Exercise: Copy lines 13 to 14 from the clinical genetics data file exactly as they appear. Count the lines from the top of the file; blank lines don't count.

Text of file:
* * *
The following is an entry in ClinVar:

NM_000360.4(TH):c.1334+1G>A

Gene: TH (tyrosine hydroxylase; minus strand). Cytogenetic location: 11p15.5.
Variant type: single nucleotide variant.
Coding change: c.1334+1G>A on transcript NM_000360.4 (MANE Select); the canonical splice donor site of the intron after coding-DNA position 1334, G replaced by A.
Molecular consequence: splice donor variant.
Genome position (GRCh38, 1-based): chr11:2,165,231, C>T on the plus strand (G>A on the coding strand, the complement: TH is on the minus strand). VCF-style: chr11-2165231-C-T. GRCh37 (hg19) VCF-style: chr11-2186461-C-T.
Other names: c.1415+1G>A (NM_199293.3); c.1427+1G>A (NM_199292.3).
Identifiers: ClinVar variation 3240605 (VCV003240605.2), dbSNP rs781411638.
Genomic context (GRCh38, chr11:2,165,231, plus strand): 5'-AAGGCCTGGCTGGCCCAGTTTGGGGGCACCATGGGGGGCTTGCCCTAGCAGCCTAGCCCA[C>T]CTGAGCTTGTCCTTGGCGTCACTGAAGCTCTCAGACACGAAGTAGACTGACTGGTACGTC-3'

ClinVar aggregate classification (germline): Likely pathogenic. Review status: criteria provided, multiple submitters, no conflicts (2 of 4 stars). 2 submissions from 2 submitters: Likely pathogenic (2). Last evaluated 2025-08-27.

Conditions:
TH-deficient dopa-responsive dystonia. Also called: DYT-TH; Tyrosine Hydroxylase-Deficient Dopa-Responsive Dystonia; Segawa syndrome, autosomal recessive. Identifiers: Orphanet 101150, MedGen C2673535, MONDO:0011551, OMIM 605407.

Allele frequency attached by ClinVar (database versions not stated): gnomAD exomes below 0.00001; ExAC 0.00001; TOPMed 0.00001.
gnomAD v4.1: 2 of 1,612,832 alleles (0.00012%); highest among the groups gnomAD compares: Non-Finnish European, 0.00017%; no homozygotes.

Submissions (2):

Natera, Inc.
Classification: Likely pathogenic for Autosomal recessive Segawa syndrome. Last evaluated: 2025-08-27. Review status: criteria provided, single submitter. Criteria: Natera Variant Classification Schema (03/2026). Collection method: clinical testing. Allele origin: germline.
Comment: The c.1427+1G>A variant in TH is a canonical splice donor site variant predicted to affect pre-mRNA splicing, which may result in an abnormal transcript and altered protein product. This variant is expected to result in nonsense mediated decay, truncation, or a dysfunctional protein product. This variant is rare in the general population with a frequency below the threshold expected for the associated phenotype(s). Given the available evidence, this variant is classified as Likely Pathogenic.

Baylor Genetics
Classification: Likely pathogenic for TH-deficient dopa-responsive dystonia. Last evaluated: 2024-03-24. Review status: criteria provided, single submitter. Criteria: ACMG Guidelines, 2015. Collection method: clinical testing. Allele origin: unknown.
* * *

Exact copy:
TH-deficient dopa-responsive dystonia. Also called: DYT-TH; Tyrosine Hydroxylase-Deficient Dopa-Responsive Dystonia; Segawa syndrome, autosomal recessive. Identifiers: Orphanet 101150, MedGen C2673535, MONDO:0011551, OMIM 605407.

Allele frequency attached by ClinVar (database versions not stated): gnomAD exomes below 0.00001; ExAC 0.00001; TOPMed 0.00001.